Money Moral Dilemma: Should I return the overpayment?



  • pippitypip_2
    pippitypip_2 Posts: 1,018 Forumite
    I used to work for Tesco (retail and internal security) and this seems way out. Till reports are checked daily and staff error is never shifted on to the customer.

    Either this is a manager going off script quite badly and asking an assistant to make the call, or the assistant is taking matters into their own hands.

    I recommend ignoring this one!

    I think, given the above post (v helpful) - this rings true for me. I do think it's odd practise for such a large company and doubt it's policy/ procedure.

    As the transaction was done in good faith, I'd say no - they're putting the focus of the mistake on to you/ emotional blackmail - I don't approve of that - it should have been done more formally - maybe by letter with evidence of the mistake from the manager. Esp as you're not sure how much the balance was and can't be sure of the mistake yourself..

    I know I'm in my own little world, but it's ok - they know me here! :D
  • Whether the chap is in trouble or not it is about an honest mistake and so without question the money should be handed back. This applies at any time when mistakes are made, honesty is a cornerstone of our society which most of us hope will happen when we are the losers, but for some its not the case when they are the winners, preferring instead to keep the gain.
  • i dont think i could live with the thought of someone else getting into trouble for me keeping the money, but i would want to see the boss to talk about it. I wouldn't want to give it straight to the guy who phoned. I do think it would sound a bit suss.
  • A.Jones
    A.Jones Posts: 508 Forumite
    I wouldn't pay anything back. I doubt the guy is telling the truth. I cannot believe Tescos would force staff errors on to the staff member. I would imagine that they would investigate if a staff member made many errors, but not force the staff member to pay out if they made a genuine mistake. Do they charge till errors if something doesn't scan or do they charge security guards if something is stolen?

    The staff member contacting a customer looks bad for the company. I would contact the boss / customer services and inform them that a member of their staff has informally used the Tesco system to get details of a customer, and contacted them asking for money back. If they get in trouble, so be it. For me, getting customer details and contacting them is worse than making the mistake in the first place.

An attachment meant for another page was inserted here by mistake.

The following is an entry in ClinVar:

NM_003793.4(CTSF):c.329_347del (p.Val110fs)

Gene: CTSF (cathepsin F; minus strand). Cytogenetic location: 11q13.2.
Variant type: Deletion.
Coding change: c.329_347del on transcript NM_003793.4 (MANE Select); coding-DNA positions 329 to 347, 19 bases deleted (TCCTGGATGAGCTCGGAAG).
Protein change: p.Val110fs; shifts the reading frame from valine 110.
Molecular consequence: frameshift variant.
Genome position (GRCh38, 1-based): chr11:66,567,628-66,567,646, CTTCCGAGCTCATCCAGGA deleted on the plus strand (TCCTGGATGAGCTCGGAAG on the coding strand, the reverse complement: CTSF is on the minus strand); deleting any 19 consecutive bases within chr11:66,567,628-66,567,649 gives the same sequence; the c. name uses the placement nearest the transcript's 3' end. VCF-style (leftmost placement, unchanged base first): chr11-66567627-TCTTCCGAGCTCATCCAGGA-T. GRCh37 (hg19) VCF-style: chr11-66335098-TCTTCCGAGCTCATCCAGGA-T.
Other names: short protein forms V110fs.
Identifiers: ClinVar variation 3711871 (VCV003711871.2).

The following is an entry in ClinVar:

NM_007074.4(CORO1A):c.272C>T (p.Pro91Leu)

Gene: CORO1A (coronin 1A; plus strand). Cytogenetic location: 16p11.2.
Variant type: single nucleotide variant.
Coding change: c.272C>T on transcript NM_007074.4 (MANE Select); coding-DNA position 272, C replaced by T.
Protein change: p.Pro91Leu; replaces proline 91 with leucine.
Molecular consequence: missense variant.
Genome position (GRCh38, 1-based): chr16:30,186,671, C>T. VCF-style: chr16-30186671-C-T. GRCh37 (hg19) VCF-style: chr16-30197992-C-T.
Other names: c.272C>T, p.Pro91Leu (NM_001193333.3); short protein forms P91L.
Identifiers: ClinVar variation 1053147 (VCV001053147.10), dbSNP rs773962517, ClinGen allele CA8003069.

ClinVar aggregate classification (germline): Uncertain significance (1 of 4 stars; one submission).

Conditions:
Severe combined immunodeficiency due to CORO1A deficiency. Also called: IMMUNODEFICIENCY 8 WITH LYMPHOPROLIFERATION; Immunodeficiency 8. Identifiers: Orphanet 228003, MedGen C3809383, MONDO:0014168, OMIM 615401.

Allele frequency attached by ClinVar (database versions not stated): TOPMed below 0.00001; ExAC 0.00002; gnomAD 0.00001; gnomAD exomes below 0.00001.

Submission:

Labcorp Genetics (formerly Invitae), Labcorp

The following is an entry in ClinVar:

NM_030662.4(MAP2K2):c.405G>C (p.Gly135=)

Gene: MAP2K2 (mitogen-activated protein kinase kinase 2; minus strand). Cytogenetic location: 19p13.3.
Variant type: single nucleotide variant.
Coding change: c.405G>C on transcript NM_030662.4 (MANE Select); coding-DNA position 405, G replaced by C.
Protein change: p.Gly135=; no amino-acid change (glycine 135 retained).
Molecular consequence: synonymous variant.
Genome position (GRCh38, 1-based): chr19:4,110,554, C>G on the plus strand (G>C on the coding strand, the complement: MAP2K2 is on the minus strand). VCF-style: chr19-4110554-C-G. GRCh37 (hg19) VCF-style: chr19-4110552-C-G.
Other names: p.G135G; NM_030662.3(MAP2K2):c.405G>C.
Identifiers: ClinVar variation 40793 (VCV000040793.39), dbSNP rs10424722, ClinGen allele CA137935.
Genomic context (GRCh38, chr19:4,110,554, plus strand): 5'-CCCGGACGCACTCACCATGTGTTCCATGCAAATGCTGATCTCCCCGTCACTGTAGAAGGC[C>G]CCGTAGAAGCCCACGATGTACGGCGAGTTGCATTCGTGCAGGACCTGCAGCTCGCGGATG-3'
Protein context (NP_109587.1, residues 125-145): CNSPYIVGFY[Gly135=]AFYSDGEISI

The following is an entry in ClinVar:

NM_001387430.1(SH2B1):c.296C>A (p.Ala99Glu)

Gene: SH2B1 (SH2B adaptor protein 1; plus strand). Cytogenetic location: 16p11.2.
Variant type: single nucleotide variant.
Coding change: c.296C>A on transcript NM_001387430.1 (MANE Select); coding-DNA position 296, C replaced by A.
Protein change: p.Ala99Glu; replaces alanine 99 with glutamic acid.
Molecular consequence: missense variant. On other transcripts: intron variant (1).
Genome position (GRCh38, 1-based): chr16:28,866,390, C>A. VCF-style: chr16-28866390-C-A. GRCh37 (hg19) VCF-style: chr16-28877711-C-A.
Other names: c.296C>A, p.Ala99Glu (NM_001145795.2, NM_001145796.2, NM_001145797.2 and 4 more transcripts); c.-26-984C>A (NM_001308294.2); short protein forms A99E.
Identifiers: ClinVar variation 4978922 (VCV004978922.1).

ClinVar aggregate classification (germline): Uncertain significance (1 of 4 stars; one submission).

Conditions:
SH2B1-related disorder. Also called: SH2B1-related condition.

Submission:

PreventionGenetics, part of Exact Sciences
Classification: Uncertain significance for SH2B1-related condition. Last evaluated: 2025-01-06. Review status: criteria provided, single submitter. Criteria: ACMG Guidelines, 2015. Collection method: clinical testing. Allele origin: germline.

• Frosti
    Frosti Posts: 85 Forumite
    I'd want full details in writing on headed paper from the supervisor first.. Then I could check my own records properly and if the overpayment was actually made I would return it. However, on the strength of a 'phone call from someone claiming to be the clerk with a sob story; no way!
    Tesco make much of their promise to return twice the error if they overcharge for an item anyway, so in this instance I think they'd probably take the hit and the employee would be given extra training to ensure it didn't happen again, and possibly a warning.
    It all sounds rather fishy, tbh.
  • I have to agree with a couple of people before me. Don't pay it back. Big supermarkets/stores do not ask their till employees to ring customers, its 'beyond their payscale'.

    Leave it for now and wait and see if you get a written request to pay the money back. But then I would still argue it was a staff mistake not mine. Yes the emplyee will get told off but whats a telling off, he/she won't loose their job ( unless he/she has made a habit of this sort of thing then he/she should have been more careful!!)

    With the "Customer is always right" attitude of store now, and Mystery shoppers I can't see any store ringing and asking for money back personally.
  • :hello:

    I agree, I dont see what the dilemma is. It works both ways...if it was you that had overpaid a Customer would you be willing to take a loss/go through disciplinary proceedings without attempting to contact the customer?

    I think not.

    The employee is clearly keen to make amends.
    Times are hard - yes.
    But as the person who ignored the calls from the Post Office, Tesco will catch up with you!
  • Honesty is the best policy!
    I recently bought an item from Tesco Direct list price £25, but there was a discount of 50% - when I returned it to the Tesco store that I collected it from the assistant entered a credit of £25 instead of £12.50.
    I immediately pointed out the error to him as I did not want him to get into trouble and perhaps lose his job - it made me feel better as well.
    No reliance should be placed on the above.
  • Proof would be required before I paid it back. As far as I'm aware the receipt would show exactly what the transactions were, and Tesco would have acopy even if you don't. However, these cash passport cards don't allow you to spend more than is credited on them so how could you get more back than you charged it with? Once the balance is zero there is no way to get money from it without adding more to it again so the cashier couldn't give you twice as much as it showed.
    Note to Self: When posting, remember to keep within "forum rules" to avoid upsetting other "interested parties"
  • If you realised the mistake at the time, you should have given the money back.

    If you only found out when you had the call, and still have the money, then you should give it back.

    On the the other hand, if you didn't realise the error, assumed that what Tesco had given you was correct and have spent the money, then that is too bad and I don't see why you should have to borrow to pay Tescos back, although honesty might mean you'd want to.
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